Good whisky, clean, fairly simple and typical for its region. No surprises. Around € 90, still available from Tasting Fellows, Whiskybase or Whisky-Fässle.

Score: 85/100


Another Irish malt, why not? A younger version this time, distilled in 2003 and hand-picked by Whisky-Fässle.

 

Irish Malt 2003 (Whisky-Fässle)Irish Single Malt Whiskey 10 yo 2003 (49,5%, Whisky-Fässle 2014, hogshead)

Nose: again really fruity, but in a sweeter, more candied way. Banana candy, pear liqueur, mirabelles. Also a strawberry bubblegum note. Vanilla. Quite creamy, slightly buttery even, with less of the bright maracuja notes. Mouth: sweet and candied on all levels, Piña Colada style. Bananas of course. Nutmeg, pepper and ginger, which indicate some active wood. Malt whiskey that’s not too far from certain grains. Finish: long, but the fruitiness fades quickly and makes place for wood spices.

Nice stuff. Lots of fruity sweetness and fair amount of (bourbon) oak spices. Somewhere in between Irish malts and grains. Out soon.

Score: 84/100


This one simply has Ireland written on the label. It’s a single malt whiskey, so it could be Bushmills or Cooley. We had a similar one from the same stable a few months ago, the Irish Malt 1991 Liquid Library. We think it’s Bushmills alright.

 

 

Irish Malt 1991 - The Whisky FairIrish Single Malt Whiskey 22 yo 1991 (49,2%, The Whisky Fair 2014, Bourbon barrel, 184 btl.)

Nose: oh this typical Irish fruit basket, even brighter than in other expressions, just lovely. Passion fruits, ripe banana and mango sherbet. Hints of mint and lime leaves. Some vanilla. Mouth: same, same. Very tropical, full of maracuja, pink grapefruit and sweet banana puree. A lot of sweetness, but bright sour hints as well. Shows some eucalyptus and a leafy note in the end. Finish: long, fruity, with a tad more oak and vanilla now.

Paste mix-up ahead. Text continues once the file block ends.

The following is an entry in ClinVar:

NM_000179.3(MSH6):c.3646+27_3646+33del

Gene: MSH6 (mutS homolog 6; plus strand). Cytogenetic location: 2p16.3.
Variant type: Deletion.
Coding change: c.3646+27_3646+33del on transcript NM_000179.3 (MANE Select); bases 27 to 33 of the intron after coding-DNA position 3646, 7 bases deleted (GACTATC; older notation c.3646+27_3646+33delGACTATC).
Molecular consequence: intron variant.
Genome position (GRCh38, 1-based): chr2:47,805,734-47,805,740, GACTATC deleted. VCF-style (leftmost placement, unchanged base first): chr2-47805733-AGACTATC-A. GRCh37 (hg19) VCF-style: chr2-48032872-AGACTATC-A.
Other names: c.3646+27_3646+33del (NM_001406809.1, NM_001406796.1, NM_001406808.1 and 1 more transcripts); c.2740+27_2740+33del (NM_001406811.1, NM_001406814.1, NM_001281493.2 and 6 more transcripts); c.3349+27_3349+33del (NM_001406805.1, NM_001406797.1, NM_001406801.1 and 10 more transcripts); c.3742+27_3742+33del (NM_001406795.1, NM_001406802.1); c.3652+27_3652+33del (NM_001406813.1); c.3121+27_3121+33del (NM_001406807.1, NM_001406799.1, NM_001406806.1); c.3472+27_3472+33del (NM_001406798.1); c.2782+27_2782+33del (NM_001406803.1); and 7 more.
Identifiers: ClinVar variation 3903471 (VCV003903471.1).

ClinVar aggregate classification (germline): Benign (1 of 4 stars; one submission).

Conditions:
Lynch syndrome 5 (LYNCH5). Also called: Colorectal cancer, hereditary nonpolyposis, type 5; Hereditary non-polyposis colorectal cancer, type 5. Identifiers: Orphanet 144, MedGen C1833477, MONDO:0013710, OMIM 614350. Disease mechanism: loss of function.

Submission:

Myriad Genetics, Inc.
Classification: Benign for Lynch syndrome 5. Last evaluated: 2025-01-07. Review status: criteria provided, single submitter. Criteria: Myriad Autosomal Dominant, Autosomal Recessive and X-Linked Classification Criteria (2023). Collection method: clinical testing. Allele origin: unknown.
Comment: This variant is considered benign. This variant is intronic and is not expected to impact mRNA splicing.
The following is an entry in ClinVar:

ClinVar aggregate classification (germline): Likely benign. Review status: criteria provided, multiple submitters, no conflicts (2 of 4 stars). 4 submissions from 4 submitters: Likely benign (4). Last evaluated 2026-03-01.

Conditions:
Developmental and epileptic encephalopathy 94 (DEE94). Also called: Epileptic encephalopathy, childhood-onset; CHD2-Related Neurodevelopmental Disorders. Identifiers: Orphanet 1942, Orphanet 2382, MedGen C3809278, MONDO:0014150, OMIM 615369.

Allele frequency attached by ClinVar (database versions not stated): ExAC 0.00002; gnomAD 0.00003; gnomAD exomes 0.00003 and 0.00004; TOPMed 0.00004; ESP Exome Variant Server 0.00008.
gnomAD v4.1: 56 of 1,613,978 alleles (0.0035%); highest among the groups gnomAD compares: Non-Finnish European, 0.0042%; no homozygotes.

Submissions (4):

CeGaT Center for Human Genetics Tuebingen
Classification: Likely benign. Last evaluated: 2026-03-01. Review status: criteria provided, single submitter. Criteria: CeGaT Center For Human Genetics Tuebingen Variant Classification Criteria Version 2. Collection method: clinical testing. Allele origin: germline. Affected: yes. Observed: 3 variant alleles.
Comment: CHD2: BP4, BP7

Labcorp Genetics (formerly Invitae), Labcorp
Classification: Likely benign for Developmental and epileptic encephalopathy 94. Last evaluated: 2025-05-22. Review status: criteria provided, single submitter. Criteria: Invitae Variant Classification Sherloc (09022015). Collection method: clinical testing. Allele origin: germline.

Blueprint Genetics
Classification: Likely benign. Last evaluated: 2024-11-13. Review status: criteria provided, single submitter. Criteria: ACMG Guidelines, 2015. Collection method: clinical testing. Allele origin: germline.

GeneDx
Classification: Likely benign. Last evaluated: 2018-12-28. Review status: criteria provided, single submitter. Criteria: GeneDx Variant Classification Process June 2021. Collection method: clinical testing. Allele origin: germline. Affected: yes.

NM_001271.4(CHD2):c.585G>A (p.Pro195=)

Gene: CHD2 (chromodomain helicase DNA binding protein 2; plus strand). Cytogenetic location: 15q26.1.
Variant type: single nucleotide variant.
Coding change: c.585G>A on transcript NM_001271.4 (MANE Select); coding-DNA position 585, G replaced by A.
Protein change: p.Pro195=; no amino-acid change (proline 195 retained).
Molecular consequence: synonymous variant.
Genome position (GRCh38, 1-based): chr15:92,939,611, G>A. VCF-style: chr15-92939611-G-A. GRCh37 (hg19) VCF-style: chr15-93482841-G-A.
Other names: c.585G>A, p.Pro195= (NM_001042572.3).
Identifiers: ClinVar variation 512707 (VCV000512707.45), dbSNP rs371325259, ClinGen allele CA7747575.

Irish malt whiskey can be easy-going and fairly simple but so damn seductive! Sure, it’s expensive, but remember such old Irish whiskey is very rare. And most Scotches need even longer to develop this kind of profile. Around € 170.

Score: 89/100


Royal Lochnagar whiskyRoyal Lochnagar is part of the Classic malts since 2005 (part of the second wave that also included Caol Ila, Cardhu and Clynelish) and the Distillers Edition was introduced in 2008. It is finished in old Muscat wine casks.

Lochnagar is the training distillery of the Diageo group, a lot of distillery managers are trained there before being transferred. Maybe this is why it’s not being promoted very much, nor released often.

 

 

Royal Lochnagar 2000 Distillers EditionRoyal Lochnagar 2000 ‘Distiller’s Edition’ (40%, OB 2012, Muscat finish, RL/00-12W)